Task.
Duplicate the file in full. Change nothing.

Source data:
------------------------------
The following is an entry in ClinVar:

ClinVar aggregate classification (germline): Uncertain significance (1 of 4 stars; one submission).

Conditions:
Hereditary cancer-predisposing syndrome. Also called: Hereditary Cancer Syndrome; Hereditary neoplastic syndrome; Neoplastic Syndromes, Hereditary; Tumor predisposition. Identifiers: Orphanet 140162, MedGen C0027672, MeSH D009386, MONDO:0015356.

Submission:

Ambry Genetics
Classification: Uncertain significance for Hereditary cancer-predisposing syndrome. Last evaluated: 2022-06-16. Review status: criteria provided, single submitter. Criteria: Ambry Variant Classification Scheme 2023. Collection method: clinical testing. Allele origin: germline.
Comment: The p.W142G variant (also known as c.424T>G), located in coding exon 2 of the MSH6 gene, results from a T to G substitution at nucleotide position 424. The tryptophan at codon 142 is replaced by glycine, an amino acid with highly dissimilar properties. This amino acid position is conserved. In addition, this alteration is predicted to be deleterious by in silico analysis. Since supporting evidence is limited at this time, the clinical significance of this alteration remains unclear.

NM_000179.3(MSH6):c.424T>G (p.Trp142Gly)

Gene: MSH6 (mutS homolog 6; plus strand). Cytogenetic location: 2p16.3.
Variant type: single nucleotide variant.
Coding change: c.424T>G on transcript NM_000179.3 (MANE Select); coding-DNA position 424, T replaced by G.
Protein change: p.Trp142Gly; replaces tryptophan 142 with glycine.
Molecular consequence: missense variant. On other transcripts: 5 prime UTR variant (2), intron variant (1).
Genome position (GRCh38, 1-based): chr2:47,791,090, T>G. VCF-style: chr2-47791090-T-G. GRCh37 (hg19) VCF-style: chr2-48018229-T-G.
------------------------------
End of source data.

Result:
The following is an entry in ClinVar:

ClinVar aggregate classification (germline): Uncertain significance (1 of 4 stars; one submission).

Conditions:
Hereditary cancer-predisposing syndrome. Also called: Hereditary Cancer Syndrome; Hereditary neoplastic syndrome; Neoplastic Syndromes, Hereditary; Tumor predisposition. Identifiers: Orphanet 140162, MedGen C0027672, MeSH D009386, MONDO:0015356.

Submission:

Ambry Genetics
Classification: Uncertain significance for Hereditary cancer-predisposing syndrome. Last evaluated: 2022-06-16. Review status: criteria provided, single submitter. Criteria: Ambry Variant Classification Scheme 2023. Collection method: clinical testing. Allele origin: germline.
Comment: The p.W142G variant (also known as c.424T>G), located in coding exon 2 of the MSH6 gene, results from a T to G substitution at nucleotide position 424. The tryptophan at codon 142 is replaced by glycine, an amino acid with highly dissimilar properties. This amino acid position is conserved. In addition, this alteration is predicted to be deleterious by in silico analysis. Since supporting evidence is limited at this time, the clinical significance of this alteration remains unclear.

NM_000179.3(MSH6):c.424T>G (p.Trp142Gly)

Gene: MSH6 (mutS homolog 6; plus strand). Cytogenetic location: 2p16.3.
Variant type: single nucleotide variant.
Coding change: c.424T>G on transcript NM_000179.3 (MANE Select); coding-DNA position 424, T replaced by G.
Protein change: p.Trp142Gly; replaces tryptophan 142 with glycine.
Molecular consequence: missense variant. On other transcripts: 5 prime UTR variant (2), intron variant (1).
Genome position (GRCh38, 1-based): chr2:47,791,090, T>G. VCF-style: chr2-47791090-T-G. GRCh37 (hg19) VCF-style: chr2-48018229-T-G.